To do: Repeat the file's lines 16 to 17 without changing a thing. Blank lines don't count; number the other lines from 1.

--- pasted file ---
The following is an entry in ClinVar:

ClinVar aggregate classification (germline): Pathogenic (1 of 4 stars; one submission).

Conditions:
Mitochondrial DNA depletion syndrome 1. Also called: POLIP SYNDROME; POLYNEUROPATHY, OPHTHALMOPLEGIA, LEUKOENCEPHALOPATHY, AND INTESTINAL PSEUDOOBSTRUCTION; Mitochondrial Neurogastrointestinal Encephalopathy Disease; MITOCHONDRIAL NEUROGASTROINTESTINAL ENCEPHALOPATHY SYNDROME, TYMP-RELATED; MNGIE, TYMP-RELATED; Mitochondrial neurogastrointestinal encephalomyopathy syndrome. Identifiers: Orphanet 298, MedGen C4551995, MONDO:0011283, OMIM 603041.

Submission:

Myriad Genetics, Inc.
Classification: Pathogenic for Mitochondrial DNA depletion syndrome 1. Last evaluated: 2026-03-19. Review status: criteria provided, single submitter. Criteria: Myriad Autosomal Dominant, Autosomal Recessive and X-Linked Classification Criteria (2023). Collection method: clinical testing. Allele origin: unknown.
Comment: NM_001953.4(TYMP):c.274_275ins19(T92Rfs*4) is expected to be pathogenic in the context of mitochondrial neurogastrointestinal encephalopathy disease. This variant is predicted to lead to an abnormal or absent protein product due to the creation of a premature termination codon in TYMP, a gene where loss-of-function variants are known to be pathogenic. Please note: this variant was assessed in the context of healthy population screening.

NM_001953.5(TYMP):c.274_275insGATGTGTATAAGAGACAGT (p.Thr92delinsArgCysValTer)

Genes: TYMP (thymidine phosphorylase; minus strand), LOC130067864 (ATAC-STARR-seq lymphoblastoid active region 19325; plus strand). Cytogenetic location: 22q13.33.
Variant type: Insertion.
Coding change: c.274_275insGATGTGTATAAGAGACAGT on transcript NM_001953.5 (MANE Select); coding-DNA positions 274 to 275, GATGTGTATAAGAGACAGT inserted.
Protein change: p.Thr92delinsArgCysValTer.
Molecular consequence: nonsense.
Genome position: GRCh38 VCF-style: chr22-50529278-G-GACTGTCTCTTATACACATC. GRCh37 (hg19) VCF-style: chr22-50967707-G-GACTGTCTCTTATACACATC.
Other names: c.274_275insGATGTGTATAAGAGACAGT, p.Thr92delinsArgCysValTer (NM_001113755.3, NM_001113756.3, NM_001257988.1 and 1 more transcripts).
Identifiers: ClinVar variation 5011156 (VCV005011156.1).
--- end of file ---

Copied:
Other names: c.274_275insGATGTGTATAAGAGACAGT, p.Thr92delinsArgCysValTer (NM_001113755.3, NM_001113756.3, NM_001257988.1 and 1 more transcripts).
Identifiers: ClinVar variation 5011156 (VCV005011156.1).